Archaean plate tectonics revisited 1. Heat flow, spreading rate, and the age of subducting oceanic lithosphere and their effects on the origin and evolution of continents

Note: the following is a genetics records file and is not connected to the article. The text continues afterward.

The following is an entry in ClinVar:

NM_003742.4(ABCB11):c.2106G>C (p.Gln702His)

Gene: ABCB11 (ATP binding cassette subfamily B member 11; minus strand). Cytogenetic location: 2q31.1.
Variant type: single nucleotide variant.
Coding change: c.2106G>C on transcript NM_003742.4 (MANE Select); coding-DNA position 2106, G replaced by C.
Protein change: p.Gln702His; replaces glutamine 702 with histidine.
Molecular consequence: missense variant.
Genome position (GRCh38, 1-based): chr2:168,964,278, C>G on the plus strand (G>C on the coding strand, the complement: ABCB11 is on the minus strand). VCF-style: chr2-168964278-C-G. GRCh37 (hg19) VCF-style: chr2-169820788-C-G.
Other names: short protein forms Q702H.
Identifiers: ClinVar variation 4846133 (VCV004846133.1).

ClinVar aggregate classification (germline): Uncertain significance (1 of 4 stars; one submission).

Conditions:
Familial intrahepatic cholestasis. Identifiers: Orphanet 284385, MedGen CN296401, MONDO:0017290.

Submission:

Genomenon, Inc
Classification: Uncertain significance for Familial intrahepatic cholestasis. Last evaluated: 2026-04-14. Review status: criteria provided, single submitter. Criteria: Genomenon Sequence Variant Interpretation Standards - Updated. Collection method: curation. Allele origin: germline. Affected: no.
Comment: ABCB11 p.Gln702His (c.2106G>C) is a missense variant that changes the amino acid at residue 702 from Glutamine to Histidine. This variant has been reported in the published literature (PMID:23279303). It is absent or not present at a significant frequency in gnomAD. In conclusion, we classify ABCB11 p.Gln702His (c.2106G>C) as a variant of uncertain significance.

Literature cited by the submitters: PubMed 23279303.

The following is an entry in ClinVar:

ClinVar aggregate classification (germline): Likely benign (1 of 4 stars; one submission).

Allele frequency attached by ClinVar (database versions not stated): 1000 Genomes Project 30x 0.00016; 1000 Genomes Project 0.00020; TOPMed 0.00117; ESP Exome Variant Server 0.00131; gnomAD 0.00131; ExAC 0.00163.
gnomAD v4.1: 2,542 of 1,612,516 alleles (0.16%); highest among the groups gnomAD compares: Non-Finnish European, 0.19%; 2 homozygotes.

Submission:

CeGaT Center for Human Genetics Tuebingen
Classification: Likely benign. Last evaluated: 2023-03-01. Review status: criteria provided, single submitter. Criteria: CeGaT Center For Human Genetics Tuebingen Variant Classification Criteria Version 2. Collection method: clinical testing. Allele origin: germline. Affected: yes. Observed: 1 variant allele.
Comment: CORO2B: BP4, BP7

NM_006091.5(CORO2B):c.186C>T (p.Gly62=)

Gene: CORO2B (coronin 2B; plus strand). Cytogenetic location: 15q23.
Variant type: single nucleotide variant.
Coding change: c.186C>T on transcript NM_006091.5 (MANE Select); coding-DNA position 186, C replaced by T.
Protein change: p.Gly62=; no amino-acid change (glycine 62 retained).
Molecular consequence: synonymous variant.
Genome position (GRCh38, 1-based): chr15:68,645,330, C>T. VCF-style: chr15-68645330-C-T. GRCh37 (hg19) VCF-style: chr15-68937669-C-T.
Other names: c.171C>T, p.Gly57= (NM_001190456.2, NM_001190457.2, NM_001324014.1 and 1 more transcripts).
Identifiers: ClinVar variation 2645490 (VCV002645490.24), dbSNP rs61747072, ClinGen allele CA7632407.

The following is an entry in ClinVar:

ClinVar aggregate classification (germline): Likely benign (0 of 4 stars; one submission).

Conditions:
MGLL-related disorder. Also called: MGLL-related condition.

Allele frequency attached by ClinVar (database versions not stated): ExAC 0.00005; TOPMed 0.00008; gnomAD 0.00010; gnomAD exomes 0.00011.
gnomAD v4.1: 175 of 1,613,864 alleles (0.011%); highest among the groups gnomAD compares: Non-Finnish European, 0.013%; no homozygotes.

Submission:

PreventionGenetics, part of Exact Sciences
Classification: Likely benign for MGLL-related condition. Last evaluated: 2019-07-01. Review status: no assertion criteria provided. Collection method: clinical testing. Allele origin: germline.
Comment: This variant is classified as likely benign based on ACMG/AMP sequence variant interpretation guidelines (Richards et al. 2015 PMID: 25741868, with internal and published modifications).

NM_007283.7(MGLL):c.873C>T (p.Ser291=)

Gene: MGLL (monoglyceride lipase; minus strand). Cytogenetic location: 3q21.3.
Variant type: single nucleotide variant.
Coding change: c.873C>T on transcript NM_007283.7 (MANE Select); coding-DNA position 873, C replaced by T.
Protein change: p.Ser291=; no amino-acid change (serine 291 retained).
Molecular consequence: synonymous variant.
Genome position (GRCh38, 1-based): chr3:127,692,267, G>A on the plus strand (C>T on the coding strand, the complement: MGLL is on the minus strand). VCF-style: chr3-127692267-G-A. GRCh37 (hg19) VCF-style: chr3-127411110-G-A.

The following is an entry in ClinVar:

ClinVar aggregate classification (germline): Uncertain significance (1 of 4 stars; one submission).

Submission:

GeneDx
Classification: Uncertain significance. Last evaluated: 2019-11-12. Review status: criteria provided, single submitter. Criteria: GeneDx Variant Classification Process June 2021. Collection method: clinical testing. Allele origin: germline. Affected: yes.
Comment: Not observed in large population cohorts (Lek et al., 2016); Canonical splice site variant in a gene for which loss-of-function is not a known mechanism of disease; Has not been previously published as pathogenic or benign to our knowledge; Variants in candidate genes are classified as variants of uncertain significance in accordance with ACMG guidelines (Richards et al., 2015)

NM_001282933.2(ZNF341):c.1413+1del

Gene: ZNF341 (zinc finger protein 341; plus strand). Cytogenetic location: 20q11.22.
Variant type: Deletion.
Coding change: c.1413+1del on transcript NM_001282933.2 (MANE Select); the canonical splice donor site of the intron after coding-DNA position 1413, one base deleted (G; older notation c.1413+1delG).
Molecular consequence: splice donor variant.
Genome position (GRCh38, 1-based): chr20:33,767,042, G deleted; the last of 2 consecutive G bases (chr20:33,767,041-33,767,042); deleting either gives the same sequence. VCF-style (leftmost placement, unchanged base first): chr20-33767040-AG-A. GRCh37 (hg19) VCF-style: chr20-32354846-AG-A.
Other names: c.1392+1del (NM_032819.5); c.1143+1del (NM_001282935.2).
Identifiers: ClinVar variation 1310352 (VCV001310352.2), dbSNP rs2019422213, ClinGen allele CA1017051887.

A simple model which relates the rate of seafloor creation and the age of the oceanic lithosphere at subduction to the rate of continental accretion can successfully explain the apparent differences between Archaean and Phanerozoic terrains in terms of plate tectonics. The model has been derived using the following parameters: (1) the spreading rate at mid-ocean ridges; (2) the age of the oceanic lithosphere at the time of subduction; (3) the area-age distribution of the seafloor; (4) the continental surface area as a fraction of the total surface area of the earth; and (5) the erosion rate of continents as a function of continental surface area and the total number of continental masses. Observations in Phanerozoic terranes suggest that there are profound differences in the nature and volume of subduction zone igneous activity depending upon the age of the oceanic lithosphere being subducted and the nature of the overriding plate (that is, either continental or oceanic). The subduction of young oceanic lithosphere (less than 50 m.y. old) which is thermally buoyant appears to result in a reduced volume of igneous activity. Most of the igneous activity caused by subduction of young oceanic lithosphere is either siliceous plutonism or bimodal tholeiitic-rhyolitic volcanism. When very young lithosphere is being subducted (<30 m.y. old), volcanism appears to cease. The subduction of old oceanic lithosphere (>50 m.y. old) appears to result in greater volumes of igneous activity, including the eruption of andesitic magmas. Thus andesites could only begin to be abundant in the rock record when older oceanic lithosphere began to be subducted. Our model predicts that as the earth aged and as heat flow from the interior of the earth diminished, the proportion of old oceanic lithosphere being subducted increased, fundamentally changing the nature of subduction zone igneous activity and the rate of continental accretion. If the subduction of old oceanic lithosphere results in an 8–10 times greater volume of subduction zone magmatism, our model predicts or explains all of the following observed features of earth history: (1) Archaean terranes appear to record two periods of rapid continental accretion, between 3.8 and 3.5 b.y. ago and between 3.1 and 2.6 b.y. ago; (2) there are very few differences and many marked similarities between rocks from Archaean terranes and equivalent rocks from Phanerozoic terranes; (3) the total continental area appears to have remained essentially constant for the past 2 b.y. (4) Archaean andesites are comparatively rare, and the relative abundances of mafic and siliceous rocks appear to change during the Archaean and the Proterozoic, with siliceous volcanics becoming proportionately more abundant in the geologic record with time; (5) plutonic tonalites and trondhjemites appear to have been relatively much more abundant during the Archaean. Plate tectonics is thus shown to have evolved over time due to a gradually decreasing rate of creation of oceanic lithosphere, meaning that Archaean tectonics and Phanerozoic tectonics are but two points on an evolutionary continuum.
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